This mixed-up barnyard tale of tolerance and friendship teaches kids (and creatures) that it's okay to be different . . . and sometimes even more fun!
- Harcourt School Publishers
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For Valentine's Day one year, I painted a big shipping box to look like a barn and put in it a plush cow and a pig and this book, and gave it to my then two-year-old son. Weird -- yeah, maybe. Smart -- yeah, definitely. He likes the toys and the book, and all of his farm animals are now housed in the barn box. I first encountered this book in its oversized version when my friend and former colleague, Louise N., were looking for books for Reader's Theatre. We found this book, and since we already had the pig and cow puppets, it was a cinch to use. The only challenging part was turning those oversized pages and working the puppets at the same time, but that's another story. Anyway, whether this story is being read to thirty five-year-olds or one two-year-old, it's a riot. Which makes it hold up really well for repeated reading and is one of my standards in buying a child's book. The title of the book tells about half the story, so I won't give away any more. It does have a happy ending, which is another one of my standards in buying a child's book, especially for a toddler.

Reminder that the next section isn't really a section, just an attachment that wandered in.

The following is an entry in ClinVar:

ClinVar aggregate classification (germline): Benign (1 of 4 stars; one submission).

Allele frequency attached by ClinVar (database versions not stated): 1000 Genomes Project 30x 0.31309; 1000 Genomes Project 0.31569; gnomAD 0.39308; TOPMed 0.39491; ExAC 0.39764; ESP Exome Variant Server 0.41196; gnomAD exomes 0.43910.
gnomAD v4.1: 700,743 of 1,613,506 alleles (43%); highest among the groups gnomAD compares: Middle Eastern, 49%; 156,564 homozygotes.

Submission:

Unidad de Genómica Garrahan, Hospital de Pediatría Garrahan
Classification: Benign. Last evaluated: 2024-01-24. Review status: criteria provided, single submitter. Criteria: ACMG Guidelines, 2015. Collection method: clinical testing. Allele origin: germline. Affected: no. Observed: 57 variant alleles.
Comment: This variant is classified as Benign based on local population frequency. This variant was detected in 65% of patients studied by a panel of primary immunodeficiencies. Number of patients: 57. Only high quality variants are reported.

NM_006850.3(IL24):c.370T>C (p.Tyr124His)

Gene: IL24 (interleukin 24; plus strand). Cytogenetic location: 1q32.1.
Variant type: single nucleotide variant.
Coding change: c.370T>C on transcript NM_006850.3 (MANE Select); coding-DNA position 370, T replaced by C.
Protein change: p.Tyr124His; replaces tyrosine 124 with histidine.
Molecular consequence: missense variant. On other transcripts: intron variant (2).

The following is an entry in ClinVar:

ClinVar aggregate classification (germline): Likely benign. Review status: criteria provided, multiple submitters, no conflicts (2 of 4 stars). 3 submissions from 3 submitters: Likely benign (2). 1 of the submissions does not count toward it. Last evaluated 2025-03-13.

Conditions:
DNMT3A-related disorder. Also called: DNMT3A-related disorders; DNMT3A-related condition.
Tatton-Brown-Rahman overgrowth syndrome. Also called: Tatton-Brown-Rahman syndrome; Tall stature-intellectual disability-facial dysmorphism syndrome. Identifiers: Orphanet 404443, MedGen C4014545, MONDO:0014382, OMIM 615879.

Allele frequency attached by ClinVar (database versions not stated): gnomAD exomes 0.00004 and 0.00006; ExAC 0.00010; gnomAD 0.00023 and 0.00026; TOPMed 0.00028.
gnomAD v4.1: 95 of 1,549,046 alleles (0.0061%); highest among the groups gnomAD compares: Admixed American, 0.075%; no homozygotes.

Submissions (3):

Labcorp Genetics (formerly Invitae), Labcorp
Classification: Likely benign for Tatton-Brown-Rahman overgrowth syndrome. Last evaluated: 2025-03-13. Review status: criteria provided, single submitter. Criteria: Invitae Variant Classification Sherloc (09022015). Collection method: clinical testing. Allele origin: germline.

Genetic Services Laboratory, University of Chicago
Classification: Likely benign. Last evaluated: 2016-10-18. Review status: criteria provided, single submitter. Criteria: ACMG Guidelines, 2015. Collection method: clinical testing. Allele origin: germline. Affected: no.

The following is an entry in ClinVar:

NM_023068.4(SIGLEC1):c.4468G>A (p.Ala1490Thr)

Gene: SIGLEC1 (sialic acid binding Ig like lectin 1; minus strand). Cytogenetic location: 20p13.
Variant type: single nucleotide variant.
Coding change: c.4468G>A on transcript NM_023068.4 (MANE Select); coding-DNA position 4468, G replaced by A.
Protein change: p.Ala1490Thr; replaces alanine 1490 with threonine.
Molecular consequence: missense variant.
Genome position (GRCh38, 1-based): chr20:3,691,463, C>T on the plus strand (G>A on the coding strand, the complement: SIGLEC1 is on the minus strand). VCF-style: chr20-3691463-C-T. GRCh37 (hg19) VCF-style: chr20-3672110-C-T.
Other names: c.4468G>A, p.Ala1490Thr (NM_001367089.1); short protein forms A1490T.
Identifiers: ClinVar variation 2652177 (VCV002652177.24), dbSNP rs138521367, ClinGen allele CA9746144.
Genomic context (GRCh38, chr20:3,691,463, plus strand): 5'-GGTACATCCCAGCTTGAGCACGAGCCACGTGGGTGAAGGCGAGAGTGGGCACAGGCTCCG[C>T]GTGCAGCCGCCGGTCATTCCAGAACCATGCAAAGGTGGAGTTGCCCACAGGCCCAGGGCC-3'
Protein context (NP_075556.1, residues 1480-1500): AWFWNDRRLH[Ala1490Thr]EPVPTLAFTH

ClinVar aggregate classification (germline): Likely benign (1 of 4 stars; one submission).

It was one of the easiest way to relate the moral of the story to the children. Never judge a book by its cover, as they say. And the best part of it is that it's a very good comparison between the two animals that is of diff. backgrounds.
I have used this book in teacher training for ESL students. All teachers agree that the content, besides being delightfully appropriate for children, is exceptionally perfect for teaching awareness of the advantages of being bilingual. Also, it's great for using role playing, chorus reading, and all other techniques in a language class.